Report: Miami Heat Won’t Abandon Small-Ball

LeBron James was the Miami Heat’s identity over the past four seasons. The inverted offense and hyper-aggressive defense that became the team’s calling-card were certainly bigger than one player, but would still not have been implemented without the singular force Erik Spoelstra frequently called “1-through-5.” It made sense, then, to expect wholesale schematic changes for Miami in 2014-2015 given James’ departure, but apparently Spoelstra and company will stay true to the systems going forward that helped the Heat to so much recent success.

News of strategic familiarity for Miami this season is courtesy of the Sun-Sentinel’s Ira Winderman. And according to Winderman, that approach will be one born from necessity as much as anything else.

If Chris Bosh and Josh McRoberts are your starting power players, and with Pat Riley already talking about Granger getting time in the power rotation, [small-ball] again appears to be the direction.

And it’s not as if there is much of a Plan B, with Chris Andersen at an age where limited minutes are the preferred approach, and with Udonis Haslem having been marginalized in recent seasons.

Upon James’ announcement and the re-signing of Bosh, we assumed the Heat would go a different direction stylistically than they did with The King wearing red and black. With Bosh primed for a far bigger scoring burden and offensive role in general, our thinking was that Miami would want to ease his labors on the other end by playing him at his more natural position of power forward alongside a traditional center. And of course, that would also mean a seismic shift in approach of both sides of the ball.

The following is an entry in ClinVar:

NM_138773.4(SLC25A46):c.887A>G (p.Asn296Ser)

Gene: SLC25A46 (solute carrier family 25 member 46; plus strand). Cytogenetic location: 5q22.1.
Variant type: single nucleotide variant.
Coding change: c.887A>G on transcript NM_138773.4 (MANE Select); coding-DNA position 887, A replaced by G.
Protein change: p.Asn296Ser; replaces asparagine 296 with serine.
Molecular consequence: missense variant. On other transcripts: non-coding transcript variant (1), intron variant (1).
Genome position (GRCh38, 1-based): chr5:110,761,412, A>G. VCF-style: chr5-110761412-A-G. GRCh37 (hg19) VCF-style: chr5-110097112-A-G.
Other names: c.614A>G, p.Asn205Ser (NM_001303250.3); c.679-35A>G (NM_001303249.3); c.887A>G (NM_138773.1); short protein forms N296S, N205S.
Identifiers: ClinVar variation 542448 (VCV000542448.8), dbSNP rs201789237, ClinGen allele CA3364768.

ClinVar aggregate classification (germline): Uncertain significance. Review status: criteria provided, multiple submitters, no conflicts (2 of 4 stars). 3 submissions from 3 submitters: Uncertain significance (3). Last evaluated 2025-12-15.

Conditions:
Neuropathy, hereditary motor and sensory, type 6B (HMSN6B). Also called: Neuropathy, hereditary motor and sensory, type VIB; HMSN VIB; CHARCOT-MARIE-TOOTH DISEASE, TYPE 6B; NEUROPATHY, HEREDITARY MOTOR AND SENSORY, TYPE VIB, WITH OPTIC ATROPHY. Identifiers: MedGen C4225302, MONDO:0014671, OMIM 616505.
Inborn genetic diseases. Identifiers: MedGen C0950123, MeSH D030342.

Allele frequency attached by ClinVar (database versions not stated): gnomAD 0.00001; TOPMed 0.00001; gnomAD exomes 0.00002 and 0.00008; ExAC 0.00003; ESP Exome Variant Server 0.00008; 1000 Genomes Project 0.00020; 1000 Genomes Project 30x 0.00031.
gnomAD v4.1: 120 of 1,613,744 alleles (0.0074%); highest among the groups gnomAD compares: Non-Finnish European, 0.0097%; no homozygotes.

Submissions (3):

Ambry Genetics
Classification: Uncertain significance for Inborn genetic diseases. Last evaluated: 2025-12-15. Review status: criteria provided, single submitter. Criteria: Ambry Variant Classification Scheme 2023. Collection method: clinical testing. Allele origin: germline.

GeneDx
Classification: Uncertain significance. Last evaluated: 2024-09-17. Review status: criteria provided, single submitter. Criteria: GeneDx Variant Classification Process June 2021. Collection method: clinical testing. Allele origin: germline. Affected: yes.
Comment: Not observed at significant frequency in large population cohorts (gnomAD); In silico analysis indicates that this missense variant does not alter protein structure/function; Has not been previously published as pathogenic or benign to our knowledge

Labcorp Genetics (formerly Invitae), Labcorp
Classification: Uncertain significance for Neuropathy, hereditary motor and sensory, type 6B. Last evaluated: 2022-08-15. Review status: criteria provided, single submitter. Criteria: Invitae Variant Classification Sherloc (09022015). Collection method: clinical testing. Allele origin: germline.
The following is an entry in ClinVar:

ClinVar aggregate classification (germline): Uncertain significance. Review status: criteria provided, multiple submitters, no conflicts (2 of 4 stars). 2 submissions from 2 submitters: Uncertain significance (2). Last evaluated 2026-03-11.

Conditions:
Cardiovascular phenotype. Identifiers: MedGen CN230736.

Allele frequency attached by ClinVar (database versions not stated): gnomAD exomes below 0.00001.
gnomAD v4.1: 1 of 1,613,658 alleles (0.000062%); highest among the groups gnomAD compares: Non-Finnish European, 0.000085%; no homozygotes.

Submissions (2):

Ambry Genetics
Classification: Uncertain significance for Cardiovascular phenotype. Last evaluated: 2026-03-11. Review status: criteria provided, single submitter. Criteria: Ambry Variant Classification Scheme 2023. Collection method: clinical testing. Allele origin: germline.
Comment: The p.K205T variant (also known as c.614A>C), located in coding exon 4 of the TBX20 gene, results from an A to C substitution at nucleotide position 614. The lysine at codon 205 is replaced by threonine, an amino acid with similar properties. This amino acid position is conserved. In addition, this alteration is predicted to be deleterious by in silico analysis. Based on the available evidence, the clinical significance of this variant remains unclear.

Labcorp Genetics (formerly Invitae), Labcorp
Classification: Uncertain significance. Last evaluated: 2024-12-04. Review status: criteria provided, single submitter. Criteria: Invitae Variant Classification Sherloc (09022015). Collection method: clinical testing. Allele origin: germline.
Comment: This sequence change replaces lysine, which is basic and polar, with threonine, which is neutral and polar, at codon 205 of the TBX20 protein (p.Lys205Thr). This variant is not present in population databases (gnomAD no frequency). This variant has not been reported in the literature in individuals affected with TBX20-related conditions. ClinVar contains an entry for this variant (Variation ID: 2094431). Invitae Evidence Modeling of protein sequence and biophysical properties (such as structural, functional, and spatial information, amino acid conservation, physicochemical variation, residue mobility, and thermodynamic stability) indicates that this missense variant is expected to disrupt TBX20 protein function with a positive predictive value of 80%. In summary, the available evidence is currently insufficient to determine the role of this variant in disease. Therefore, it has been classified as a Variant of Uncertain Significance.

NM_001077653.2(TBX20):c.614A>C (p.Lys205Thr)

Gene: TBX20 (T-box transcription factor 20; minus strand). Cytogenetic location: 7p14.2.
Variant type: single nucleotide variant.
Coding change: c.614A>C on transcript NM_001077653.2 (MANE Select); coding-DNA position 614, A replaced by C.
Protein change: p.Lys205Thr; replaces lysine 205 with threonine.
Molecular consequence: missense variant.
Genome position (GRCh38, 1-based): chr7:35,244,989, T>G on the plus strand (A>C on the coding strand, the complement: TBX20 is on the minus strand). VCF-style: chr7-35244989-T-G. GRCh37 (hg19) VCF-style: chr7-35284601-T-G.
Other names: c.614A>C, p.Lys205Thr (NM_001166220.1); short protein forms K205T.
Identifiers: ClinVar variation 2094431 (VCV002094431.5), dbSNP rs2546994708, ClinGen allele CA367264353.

But the Heat never signed a behemoth this summer, barely wading into the shallow pool of free agent centers, either. And as Winderman notes, considering the age and decline of Andersen and Haslem, Miami also doesn’t have incumbent answers to its supreme lack of a starting-caliber center.

So the status quo and some notable tweaks it will be. Offensively, the Heat should be fine. Assuming Bosh is ready to shoulder more of the scoring load and Dwyane Wade is a reasonable and consistent facsimile of the player who fleetingly took the court last regular season, Miami has enough talent and creative direction from Spoelstra to yield an above-average attack.

It’s the defensive end of the floor that adhering to James-led principles could doom the Heat. They couldn’t maintain their 2011-2012 defensive pace in either of the last two seasons, and more offensive responsibility for Bosh and Wade surely means a negative influence on their impact as defenders. The rest of the this re-shuffled roster is due some slippage, too: Like Andersen and Haslem, Granger is aching and aging; the trade-off that applies to Bosh and Wade also does Mario Chalmers; and Miami has no viable replacements for the versatility provided by James and the retired Shane Battier.

Spoelstra will definitely tweak his system to accommodate personnel, something he began doing last season by having Bosh, Andersen, and company hedge less aggressively or drop altogether on pick-and-rolls. Expect that variation and more this season.

But no matter Spoelstra’s small-scale schematic adjustments, his team is inevitably due major ones this season without James. And by sticking to the identity ushered in by a player no longer on the roster, the Heat’s will likely be even bigger than they had to be.

What do you think?

Follow Jack on Twitter at @ArmstrongWinter.

Follow Dime on Twitter at @DimeMag.

Become a fan of Dime Magazine on Facebook HERE.